When you begin this book you notice the following Author’s Note just before the Contents: “Old documents, letters, diaries, newspapers, speeches, and personal narratives provided most of the information for this book. Running a Thousand Miles for Freedom, by William and Ellen Craft, is the source for nearly all the dialogue”. I’m glad the authors happened to mention this. I, personally, always get a teensy bit out of sorts when I run across a supposedly “non-fiction” book sporting dialogue. Authors of every stripe tend to have a hard time displaying their real life characters in a sympathetic fashion without relying on "hearing" their voices. The irresponsible people will preface a long string of speech with something like, “Mr. X might have said something very much like this when this situation occurred”. Far cleverer to take the words directly from your subject’s own autobiography. Especially if that book gives you the dialogue you need word for word.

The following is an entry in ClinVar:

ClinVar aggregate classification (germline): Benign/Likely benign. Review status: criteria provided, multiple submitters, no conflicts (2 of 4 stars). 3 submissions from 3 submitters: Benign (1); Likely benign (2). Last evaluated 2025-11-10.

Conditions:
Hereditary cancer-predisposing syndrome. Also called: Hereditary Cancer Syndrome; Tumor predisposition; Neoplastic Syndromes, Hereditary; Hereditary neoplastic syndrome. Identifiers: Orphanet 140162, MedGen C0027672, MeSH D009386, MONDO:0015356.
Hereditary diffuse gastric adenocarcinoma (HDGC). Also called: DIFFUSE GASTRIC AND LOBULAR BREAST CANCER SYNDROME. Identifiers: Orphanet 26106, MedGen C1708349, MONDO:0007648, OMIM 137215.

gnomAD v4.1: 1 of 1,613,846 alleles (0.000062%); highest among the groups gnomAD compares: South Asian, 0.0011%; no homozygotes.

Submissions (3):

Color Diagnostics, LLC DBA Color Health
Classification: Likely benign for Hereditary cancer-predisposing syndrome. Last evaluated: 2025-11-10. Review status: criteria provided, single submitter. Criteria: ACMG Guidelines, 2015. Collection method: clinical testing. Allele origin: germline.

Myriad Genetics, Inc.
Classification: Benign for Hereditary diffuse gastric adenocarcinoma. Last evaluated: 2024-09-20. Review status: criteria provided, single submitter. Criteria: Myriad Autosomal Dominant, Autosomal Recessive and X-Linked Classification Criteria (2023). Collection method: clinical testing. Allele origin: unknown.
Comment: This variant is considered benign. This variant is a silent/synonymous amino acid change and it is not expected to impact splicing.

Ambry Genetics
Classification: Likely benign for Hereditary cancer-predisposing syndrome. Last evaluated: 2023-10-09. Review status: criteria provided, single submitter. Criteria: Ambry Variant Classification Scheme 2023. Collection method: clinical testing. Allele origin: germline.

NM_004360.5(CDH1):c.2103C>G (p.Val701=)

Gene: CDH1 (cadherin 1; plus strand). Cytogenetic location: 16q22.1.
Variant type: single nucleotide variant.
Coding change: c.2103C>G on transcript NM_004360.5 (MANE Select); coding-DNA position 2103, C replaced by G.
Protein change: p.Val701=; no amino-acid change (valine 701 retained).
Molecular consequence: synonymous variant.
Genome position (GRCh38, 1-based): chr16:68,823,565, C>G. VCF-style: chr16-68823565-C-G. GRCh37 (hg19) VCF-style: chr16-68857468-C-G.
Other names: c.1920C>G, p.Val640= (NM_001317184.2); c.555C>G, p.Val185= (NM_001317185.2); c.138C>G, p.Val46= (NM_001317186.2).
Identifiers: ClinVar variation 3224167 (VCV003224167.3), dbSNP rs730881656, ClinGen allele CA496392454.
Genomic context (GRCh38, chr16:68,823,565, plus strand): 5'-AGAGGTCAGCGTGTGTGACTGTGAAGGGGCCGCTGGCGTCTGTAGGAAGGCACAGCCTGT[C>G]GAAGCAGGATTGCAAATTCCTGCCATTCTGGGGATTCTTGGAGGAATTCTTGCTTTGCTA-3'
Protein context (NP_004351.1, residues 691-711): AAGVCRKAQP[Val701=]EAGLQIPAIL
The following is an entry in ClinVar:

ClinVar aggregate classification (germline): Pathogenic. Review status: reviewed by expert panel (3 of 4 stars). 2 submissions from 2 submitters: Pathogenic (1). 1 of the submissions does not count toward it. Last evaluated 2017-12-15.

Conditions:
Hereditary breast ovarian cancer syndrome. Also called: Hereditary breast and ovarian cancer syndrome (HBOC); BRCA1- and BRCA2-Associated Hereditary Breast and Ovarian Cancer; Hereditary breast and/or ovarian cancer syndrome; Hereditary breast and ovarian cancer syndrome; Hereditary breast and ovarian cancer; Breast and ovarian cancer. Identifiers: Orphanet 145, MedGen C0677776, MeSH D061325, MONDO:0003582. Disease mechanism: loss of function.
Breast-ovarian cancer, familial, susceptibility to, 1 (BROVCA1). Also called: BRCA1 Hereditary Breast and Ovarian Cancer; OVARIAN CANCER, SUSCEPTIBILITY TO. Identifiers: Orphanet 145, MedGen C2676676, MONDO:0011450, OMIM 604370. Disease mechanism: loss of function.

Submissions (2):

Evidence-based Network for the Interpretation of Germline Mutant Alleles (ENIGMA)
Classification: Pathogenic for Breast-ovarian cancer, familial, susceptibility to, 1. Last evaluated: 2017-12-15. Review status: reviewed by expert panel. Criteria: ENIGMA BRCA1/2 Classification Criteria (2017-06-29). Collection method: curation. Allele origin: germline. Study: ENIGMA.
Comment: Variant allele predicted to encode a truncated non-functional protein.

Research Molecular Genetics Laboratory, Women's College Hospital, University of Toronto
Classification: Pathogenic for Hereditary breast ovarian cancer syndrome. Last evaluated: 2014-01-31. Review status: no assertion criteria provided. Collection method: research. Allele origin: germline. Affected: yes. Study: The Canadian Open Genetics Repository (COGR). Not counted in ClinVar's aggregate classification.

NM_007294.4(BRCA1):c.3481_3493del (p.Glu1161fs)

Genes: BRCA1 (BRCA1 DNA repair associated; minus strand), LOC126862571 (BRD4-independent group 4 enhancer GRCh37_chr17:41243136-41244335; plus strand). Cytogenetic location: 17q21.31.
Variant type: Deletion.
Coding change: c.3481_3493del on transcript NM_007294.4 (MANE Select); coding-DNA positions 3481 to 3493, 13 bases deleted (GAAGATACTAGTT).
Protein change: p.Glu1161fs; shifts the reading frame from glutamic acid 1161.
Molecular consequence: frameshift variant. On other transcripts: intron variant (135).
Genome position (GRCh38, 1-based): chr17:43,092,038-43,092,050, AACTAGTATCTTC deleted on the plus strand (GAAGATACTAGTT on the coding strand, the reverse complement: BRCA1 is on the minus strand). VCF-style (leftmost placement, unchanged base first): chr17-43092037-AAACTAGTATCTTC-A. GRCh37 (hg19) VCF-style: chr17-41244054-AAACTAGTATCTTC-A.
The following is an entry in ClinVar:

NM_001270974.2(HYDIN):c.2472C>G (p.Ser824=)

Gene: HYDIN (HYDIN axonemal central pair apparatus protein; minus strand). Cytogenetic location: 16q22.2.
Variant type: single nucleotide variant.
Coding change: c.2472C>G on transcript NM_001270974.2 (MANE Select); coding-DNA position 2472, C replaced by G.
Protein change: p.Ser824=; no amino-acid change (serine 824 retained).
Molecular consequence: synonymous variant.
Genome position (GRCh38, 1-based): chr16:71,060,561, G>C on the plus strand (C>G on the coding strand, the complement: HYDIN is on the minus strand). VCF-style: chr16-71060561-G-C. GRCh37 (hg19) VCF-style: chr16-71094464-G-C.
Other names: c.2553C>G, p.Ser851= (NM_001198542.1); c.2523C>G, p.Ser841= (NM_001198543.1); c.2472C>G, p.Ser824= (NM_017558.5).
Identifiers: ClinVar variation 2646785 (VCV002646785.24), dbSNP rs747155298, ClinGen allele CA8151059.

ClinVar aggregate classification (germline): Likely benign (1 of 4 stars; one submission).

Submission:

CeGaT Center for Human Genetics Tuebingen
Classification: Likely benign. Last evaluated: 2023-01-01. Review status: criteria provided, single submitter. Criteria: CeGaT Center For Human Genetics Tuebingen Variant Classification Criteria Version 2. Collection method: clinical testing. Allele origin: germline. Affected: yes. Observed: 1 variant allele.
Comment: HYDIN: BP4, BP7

When I read the remarkable, “Maritcha: A Nineteenth Century American Girl” by Tonya Bolden I recall the author saying something about the illustrations and pictures she included in the book. Ms. Bolden had some difficulty finding depictions of African Americans, “given the scarcity of nonderogatory images of blacks in pre-Civil War America”. The Fradins must certainly have had similar problems. Yet for all that, their book is brimming with remarkable images that aren't in the least bit stereotypical (with the possible exception of freedmen's school). From the breathtaking “first aerial photograph ever taken in the United States” from a balloon over 1860 Boston to the fabulous illustration of Ellen modeling her male garb in the 1851 Illustrated London News, no expense has been spared. The design of this book is very pleasing to the eye. Photographs and reproductions of original receipts abound. It breaks up the text very nicely indeed.